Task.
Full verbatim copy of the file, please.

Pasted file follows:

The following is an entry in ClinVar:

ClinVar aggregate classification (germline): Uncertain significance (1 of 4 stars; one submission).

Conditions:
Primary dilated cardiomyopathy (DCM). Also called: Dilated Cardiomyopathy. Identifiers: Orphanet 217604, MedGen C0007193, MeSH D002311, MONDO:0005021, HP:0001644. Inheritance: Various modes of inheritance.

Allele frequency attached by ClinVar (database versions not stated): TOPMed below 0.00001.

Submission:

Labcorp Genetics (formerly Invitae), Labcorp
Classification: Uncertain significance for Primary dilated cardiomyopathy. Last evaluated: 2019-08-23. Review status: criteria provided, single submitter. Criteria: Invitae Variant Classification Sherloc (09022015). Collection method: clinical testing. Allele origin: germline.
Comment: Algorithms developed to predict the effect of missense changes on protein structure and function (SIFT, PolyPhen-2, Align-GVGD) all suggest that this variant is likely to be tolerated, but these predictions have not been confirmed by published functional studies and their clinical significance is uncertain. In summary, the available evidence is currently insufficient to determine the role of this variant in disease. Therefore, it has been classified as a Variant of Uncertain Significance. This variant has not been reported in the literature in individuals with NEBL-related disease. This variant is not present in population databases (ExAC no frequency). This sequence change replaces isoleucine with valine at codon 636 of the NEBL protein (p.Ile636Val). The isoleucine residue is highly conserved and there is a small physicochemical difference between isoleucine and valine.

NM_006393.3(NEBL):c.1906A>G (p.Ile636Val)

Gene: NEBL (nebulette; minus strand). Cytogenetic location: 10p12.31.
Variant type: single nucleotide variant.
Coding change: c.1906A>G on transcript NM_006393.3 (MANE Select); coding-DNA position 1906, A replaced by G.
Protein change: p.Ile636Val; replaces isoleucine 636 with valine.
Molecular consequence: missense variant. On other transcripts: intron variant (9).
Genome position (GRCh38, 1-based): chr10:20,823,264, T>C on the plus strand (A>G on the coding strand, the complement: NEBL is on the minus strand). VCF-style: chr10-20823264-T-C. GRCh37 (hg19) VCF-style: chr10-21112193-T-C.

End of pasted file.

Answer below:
The following is an entry in ClinVar:

ClinVar aggregate classification (germline): Uncertain significance (1 of 4 stars; one submission).

Conditions:
Primary dilated cardiomyopathy (DCM). Also called: Dilated Cardiomyopathy. Identifiers: Orphanet 217604, MedGen C0007193, MeSH D002311, MONDO:0005021, HP:0001644. Inheritance: Various modes of inheritance.

Allele frequency attached by ClinVar (database versions not stated): TOPMed below 0.00001.

Submission:

Labcorp Genetics (formerly Invitae), Labcorp
Classification: Uncertain significance for Primary dilated cardiomyopathy. Last evaluated: 2019-08-23. Review status: criteria provided, single submitter. Criteria: Invitae Variant Classification Sherloc (09022015). Collection method: clinical testing. Allele origin: germline.
Comment: Algorithms developed to predict the effect of missense changes on protein structure and function (SIFT, PolyPhen-2, Align-GVGD) all suggest that this variant is likely to be tolerated, but these predictions have not been confirmed by published functional studies and their clinical significance is uncertain. In summary, the available evidence is currently insufficient to determine the role of this variant in disease. Therefore, it has been classified as a Variant of Uncertain Significance. This variant has not been reported in the literature in individuals with NEBL-related disease. This variant is not present in population databases (ExAC no frequency). This sequence change replaces isoleucine with valine at codon 636 of the NEBL protein (p.Ile636Val). The isoleucine residue is highly conserved and there is a small physicochemical difference between isoleucine and valine.

NM_006393.3(NEBL):c.1906A>G (p.Ile636Val)

Gene: NEBL (nebulette; minus strand). Cytogenetic location: 10p12.31.
Variant type: single nucleotide variant.
Coding change: c.1906A>G on transcript NM_006393.3 (MANE Select); coding-DNA position 1906, A replaced by G.
Protein change: p.Ile636Val; replaces isoleucine 636 with valine.
Molecular consequence: missense variant. On other transcripts: intron variant (9).
Genome position (GRCh38, 1-based): chr10:20,823,264, T>C on the plus strand (A>G on the coding strand, the complement: NEBL is on the minus strand). VCF-style: chr10-20823264-T-C. GRCh37 (hg19) VCF-style: chr10-21112193-T-C.